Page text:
“…Naturally, it required a great deal more irrigation.” Mr. Worthy paused to take a breath, but Georgiana had been waiting to pounce on the slightest lull.
“And what do your tenants think about such improvements?” she asked. Surely Mr. Worthy’s improvements had created a vast deal more work for them.
“The tenants?” he echoed as if he had never heard the word before.
“Have they been supportive of all the changes?” she asked. Both Richard and William were now watching with avid interest. They must have had the same thought.
“W-why yes—of-of course! I believe so…” he stammered.
In other words, he had never asked them. William always emphasized the importance of working with the tenants and involving them in any major changes on the estate. After all, it was their livelihood.
Mr. Worthy’s briefly troubled expression gave way to one of renewed enthusiasm. “Oh, and I neglected to tell you about the new fertilizer we have been experimenting with!” Georgiana cast an imploring look at her aunt, but the older woman’s eyes were closed. Good gracious, the man had managed to put her to sleep at the dining table!
This would not do. If Georgiana must tolerate the man’s ramblings, then her aunt must suffer as well. She glanced around the table for tools with which to enact a plan. Her eyes fell on a metal cover over a basket of rolls.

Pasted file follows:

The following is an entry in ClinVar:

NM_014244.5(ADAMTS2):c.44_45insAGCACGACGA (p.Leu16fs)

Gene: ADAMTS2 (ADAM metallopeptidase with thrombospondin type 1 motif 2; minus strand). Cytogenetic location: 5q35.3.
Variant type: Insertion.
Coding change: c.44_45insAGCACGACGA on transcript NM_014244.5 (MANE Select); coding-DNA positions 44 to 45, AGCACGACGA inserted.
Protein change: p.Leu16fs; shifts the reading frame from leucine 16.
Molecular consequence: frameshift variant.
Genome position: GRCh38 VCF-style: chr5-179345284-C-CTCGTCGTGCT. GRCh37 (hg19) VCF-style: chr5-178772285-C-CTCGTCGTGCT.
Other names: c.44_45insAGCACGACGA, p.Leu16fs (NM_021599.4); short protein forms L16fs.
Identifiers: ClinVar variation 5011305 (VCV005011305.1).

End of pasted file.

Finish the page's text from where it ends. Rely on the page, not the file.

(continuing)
Reaching out her fork as if she were stretching her arms, she allowed the utensil to fall on the cover with a loud clatter. The noise startled Aunt Catherine awake with a jerk.
“As I was saying,” she declared quite loudly to Mr. Worthy, “Georgiana is an accomplished player of the pianoforte. She will oblige us with some music after dinner.”
“How wonderful!” Lord Robert chimed in. He had been speaking with Mr. Bennet on his other side but now took fresh interest in their discourse.
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Victoria Kincaid has kindly offered to give a kindle version of 'A Very Darcy Christmas' to one of you lovely people (open internationally). To enter, just leave a comment on this blog post. You can tell us what type of Christmas you hope to have, or if you have any good stories of Christmases that didn't go to plan we'd like to hear about those too! Make your comment by the end of the day on Thursday 22 December to enter and please leave a way for me to contact you in case you are the lucky winner.
Thank you so much for dropping by, Victoria!